Role of Sowing Time in Maize Production (Review)36-39Views:66
Many authors, both in Hungary and abroad, have reported on experiments carried out to determine the role of sowing time in maize, but the results are often contradictory. This is hardly surprising, since the maize plant exhibits enormous genetic variability and the hybrids created through selection and inbreeding may have very specific requirements as to sowing date. The year effect, too, often complicates the efforts of scientists to provide clear guidance to farmers on the optimal sowing date for each hybrid.
Inheritance of Plant and Ear Height in Maize (Zea Mays L.)34-38Views:347
Plant and ear height are very important characters not only for describing new varieties of maize (Zea mays L.), but for green and dry matter production, and even for grain yield. Significant positive correlations have been reported by various authors between plant height and stover yield, plant height and dry matter yield, and plant height and grain yield. The height of the main ear is also correlated to plant height. It depends on the variety or the environment, but is likely to be the same height within a population. Many environmental and agronomical factors (e.g. plant density, fertilization, pests and diseases) influence the expression of these characters, which are not quality traits. Their expression is controlled by many genes and by the interactions between these genes. The heritability of these traits is high and they show significant genotypic variability and positive heterosis, as reported in many research publications.
Studies on the Fusarium stalk rot infection of the maize genotypes using the Findex percentage and a computerised image analysis program45-51Views:78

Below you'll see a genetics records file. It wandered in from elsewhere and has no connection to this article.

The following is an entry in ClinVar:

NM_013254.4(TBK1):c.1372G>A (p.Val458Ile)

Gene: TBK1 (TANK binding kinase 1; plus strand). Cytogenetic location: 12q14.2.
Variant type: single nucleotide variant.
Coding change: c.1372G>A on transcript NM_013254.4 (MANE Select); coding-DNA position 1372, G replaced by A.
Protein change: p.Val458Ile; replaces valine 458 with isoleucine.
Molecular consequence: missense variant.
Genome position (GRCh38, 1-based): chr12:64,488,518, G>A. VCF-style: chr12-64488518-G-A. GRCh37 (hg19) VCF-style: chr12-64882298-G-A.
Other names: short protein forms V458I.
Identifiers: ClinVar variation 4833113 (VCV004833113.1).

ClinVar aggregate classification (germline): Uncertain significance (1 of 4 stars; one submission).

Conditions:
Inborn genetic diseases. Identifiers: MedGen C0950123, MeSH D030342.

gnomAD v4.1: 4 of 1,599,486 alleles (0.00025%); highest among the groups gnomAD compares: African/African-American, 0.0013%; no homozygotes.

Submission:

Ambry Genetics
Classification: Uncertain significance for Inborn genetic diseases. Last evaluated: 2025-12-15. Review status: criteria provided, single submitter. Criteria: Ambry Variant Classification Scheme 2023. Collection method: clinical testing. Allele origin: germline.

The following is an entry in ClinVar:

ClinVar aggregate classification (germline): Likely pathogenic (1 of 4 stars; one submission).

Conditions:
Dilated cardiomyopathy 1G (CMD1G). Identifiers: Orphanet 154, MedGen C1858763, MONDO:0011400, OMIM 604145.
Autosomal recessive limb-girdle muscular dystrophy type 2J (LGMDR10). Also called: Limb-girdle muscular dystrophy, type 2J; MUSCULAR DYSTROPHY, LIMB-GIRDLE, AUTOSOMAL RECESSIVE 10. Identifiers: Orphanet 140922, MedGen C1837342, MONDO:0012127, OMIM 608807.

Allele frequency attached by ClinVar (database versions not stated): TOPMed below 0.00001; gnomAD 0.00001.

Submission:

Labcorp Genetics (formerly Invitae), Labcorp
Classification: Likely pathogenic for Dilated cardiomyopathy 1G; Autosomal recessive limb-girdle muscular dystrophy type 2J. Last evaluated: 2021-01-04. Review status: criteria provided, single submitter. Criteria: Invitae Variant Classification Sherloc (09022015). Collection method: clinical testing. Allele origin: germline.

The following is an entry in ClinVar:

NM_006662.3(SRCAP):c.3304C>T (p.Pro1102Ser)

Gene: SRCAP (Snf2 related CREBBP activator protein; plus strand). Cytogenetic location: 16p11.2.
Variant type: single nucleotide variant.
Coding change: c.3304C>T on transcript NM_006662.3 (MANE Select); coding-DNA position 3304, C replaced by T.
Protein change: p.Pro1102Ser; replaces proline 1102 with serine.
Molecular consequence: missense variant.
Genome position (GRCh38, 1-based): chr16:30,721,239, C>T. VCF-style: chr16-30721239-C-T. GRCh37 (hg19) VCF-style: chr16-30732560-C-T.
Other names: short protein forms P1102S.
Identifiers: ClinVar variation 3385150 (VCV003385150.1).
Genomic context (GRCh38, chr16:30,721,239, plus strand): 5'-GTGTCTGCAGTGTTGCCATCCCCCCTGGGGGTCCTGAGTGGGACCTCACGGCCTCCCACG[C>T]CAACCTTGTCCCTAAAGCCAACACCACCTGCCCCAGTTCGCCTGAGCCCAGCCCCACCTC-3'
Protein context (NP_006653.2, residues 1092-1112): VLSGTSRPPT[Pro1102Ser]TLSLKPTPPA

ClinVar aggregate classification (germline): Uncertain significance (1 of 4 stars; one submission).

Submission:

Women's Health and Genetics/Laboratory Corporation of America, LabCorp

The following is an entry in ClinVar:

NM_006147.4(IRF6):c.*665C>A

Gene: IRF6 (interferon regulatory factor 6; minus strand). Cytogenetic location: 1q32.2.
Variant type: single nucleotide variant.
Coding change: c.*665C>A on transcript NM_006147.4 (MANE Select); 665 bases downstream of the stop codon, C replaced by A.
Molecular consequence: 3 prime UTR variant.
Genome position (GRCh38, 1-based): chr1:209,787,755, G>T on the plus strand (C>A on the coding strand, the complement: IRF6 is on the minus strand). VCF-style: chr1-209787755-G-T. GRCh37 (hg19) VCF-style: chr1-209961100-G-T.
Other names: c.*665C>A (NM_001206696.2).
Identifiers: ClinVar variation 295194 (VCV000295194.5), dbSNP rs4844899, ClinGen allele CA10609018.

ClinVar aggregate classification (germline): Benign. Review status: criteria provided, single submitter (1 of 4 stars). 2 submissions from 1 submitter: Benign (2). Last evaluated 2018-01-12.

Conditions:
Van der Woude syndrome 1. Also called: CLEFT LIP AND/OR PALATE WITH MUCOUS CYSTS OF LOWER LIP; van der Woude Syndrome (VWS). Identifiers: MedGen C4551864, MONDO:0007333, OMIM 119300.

In a continental climate, the pathogens causing the most serious problems are species belonging to the Fusarium genus. When the pathogen attacks the stalk, the plant dies earlier, reducing grain filling and resulting in small, light ears. In addition, the stalks break or lodge, resulting in further yield losses from ears that cannot be harvested. During the three years of the experiment, 14 inbred lines were examined. The genotypes were sown in a two-factor split-plot design with four replications, with the genotypes in the main plots and four treatments in the subplots: two Fusarium graminearum isolates (1. FG36, 2. FGH4), 3. sterile kernels, 4. untreated control. The results experiments showed significant differences between the genotypes for resistance to fusarium stalk rot. Among the inbred lines the best resistance to fusarium stalk rot was exhibited by P06 and P07, both of which were related to ISSS. The precision and sensitivity of disease evaluations carried out visually and using image analysis software were compared in the experiment, and with two exceptions the CV values were lower for the image analysis. As the CV for measurements can be considered as a relative error, it can be stated that image analysis is the more precise of the two methods, so this technique gives a more accurate picture of the extent of stalk rot. The extent of stalk rot developing in response to natural infection is extremely environment-dependent, so the use of artificial inoculation is recommended for selection trials.